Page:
Cranes, Seriemas, rails, sunbitterns, Limpkins,trupeters Bustards

Gruiformes is a large and diverse order containing six families. The order contains the cranes, fin foots, rails, trumpeters flufftails and pumpkins. Historically the order has included other groups including sunbitterns, seriemas and bustards. Although recent genetic analysis has revealed some of these orders are not closely related to the true gruiformes the Gruifomes TAG still manages these populations for AZA institutions.   




Gruids, cranes, are large wading birds with long legs and long necks. The family is represented on all continents except Antarctica. Cranes usually feed on fish and other aquatic animals. All 15 species of cranes are famous for their elaborate courtship dances. 

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The seriemas are the sole living members of the small bird family Cariamidae, which is also the only surviving lineage of the order Cariamae. Once believed to be related to cranes, they have been placed near the falcons, parrots and passerines, as well as the extinct terror birds.[1][2] The seriemas are large, long-legged territorial birds that range from 70 to 90 cm. They live in grasslands, savanna, dry woodland and open forests of Brazil, Bolivia, Argentina, Paraguay and Uruguay. 

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The rails, or Rallidae, are a large cosmopolitan family of small- to medium-sized ground-living birds. The family exhibits considerable diversity and also includes the crakes, coots, and gallinules. Many species are associated with wetlands, although the family is found in every terrestrial habitat except dry deserts, polar regions, and alpine areas above the snow line. 




The trumpeters are a family of birds restricted to the humid forests of the Amazon and Guiana Shield in South America. They are named for the trumpeting or cackling threat call of the males.[1] The three species resemble chickens in size; they measure 45 to 52 centimetres (18 to 20 inches) long and weigh 1 to 1.5 kg (2.2 to 3.3 lb).[1] They are rotund birds with long necks and legs and curved bills[2] and a hunched posture.[3] Their heads are small, but their eyes are relatively large, making them look “good-natured”. 

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Aramidae- Limpkins

The limpkin (Aramus guarauna), also called carrao, courlan, and crying bird, is a bird that looks like a large rail but is skeletally closer to cranes. It is the only extant species in the genus Aramus and the family Aramidae. It is found mostly in wetlands in warm parts of the Americas, from Florida to northern Argentina. It feeds on molluscs, with the diet dominated by apple snails of the genus Pomacea. Its name derives from its seeming limp when it walks.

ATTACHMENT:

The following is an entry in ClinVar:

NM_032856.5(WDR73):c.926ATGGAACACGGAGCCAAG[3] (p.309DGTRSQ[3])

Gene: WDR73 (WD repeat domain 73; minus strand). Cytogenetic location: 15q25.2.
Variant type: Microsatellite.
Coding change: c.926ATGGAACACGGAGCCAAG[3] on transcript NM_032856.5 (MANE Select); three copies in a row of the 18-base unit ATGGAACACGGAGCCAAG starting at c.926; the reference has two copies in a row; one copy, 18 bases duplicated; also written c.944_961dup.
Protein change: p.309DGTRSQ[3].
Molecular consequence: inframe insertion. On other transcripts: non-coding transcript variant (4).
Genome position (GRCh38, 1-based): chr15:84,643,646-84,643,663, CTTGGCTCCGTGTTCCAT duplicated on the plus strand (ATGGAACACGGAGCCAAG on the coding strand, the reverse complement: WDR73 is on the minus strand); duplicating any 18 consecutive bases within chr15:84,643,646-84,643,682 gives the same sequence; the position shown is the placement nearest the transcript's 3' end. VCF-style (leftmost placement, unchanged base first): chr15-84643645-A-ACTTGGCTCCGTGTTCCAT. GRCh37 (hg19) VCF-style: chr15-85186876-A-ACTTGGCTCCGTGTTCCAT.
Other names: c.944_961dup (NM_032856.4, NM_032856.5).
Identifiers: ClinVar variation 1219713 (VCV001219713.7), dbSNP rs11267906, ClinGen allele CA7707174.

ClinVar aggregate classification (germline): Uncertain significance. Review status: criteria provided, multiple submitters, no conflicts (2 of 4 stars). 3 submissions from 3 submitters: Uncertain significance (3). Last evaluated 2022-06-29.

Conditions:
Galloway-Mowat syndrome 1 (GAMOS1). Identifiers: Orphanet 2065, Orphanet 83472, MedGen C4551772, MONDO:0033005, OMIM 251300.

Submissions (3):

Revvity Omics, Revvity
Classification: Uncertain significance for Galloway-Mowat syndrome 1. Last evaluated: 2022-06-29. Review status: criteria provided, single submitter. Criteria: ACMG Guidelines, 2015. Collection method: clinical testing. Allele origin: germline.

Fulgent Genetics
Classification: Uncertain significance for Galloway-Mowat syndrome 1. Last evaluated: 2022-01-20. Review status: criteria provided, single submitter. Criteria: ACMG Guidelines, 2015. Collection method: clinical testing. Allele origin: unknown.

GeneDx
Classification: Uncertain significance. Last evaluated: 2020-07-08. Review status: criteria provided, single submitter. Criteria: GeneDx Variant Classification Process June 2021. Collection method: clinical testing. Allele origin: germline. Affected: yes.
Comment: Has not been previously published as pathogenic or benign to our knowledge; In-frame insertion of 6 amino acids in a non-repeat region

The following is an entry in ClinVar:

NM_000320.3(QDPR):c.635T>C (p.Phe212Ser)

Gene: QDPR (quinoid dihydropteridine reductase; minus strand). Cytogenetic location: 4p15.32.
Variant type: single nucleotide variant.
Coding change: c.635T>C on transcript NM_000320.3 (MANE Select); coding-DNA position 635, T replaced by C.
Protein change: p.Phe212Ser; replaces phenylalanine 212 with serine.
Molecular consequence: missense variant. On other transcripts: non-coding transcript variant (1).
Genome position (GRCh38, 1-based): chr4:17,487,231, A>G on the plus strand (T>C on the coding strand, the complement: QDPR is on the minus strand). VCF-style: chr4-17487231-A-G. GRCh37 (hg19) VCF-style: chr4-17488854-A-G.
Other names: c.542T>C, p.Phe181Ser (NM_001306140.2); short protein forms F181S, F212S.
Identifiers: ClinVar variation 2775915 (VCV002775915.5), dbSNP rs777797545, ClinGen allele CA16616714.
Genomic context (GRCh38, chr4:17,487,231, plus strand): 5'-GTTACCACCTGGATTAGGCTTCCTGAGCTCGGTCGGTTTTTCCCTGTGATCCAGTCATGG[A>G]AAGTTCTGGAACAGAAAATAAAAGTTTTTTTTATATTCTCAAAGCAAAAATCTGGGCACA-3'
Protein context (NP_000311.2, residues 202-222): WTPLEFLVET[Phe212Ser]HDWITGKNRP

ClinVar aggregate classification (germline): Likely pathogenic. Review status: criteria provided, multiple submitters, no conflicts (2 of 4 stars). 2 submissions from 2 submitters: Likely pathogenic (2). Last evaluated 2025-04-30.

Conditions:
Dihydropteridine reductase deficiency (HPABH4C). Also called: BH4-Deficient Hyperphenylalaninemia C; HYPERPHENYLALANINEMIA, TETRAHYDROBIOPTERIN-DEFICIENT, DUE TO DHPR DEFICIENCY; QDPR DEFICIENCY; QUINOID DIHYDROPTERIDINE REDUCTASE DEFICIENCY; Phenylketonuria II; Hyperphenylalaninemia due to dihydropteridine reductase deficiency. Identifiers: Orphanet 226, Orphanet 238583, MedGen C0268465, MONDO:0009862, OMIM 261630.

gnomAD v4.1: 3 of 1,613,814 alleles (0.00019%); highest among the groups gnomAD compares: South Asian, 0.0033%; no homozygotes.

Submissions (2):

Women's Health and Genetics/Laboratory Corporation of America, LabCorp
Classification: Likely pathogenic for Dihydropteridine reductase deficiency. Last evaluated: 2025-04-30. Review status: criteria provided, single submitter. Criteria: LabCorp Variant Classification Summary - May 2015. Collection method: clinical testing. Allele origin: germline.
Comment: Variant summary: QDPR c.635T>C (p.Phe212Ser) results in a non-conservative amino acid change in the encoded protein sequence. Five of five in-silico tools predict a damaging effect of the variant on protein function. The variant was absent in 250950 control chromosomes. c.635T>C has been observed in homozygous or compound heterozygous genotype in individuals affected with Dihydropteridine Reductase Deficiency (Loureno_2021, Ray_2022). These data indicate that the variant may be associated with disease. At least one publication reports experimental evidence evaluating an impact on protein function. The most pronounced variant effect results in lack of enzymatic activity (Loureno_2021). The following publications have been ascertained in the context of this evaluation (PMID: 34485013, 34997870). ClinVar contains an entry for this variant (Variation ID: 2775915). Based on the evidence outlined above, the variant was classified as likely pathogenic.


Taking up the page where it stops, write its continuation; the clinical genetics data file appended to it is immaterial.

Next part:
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Sarothruridae- Flufftails

Flufftails (genus Sarothrura) are small birds related to rails and finfoots. There are nine species, seven of which are distributed across sub-Saharan Africa, with the remaining two in Madagascar. The genus was long placed with the rail family Rallidae, but is now placed in the family Sarothruridae, along with three other species of wood rails (genus Canirallus).

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Otidiformes- Bustards 

Bustards, including floricans and korhaans, are large, terrestrial birds living mainly in dry grassland areas and on the steppes of the Old World. They range in length from 40 to 150 cm (16 to 59 in). They make up the familyOtididae (formerly known as Otidae). Bustards are omnivorous and opportunistic, eating leaves, buds, seeds, fruit, small vertebrates, and invertebrates.[1]

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Eurypygiformes- Sunbitterns

The sunbittern (Eurypyga helias) is a bittern-like bird of tropical regions of the Americas, and the sole member of the familyEurypygidae (sometimes spelled Eurypigidae) and genus Eurypyga. It is found in Central and South America, and has three subspecies. The sunbittern shows both morphological and molecular similarities with the kagu (Rhynochetos jubatus) of New Caledonia, indicating a gondwanic origin, both species being placed in the clade Eurypygiformes                             

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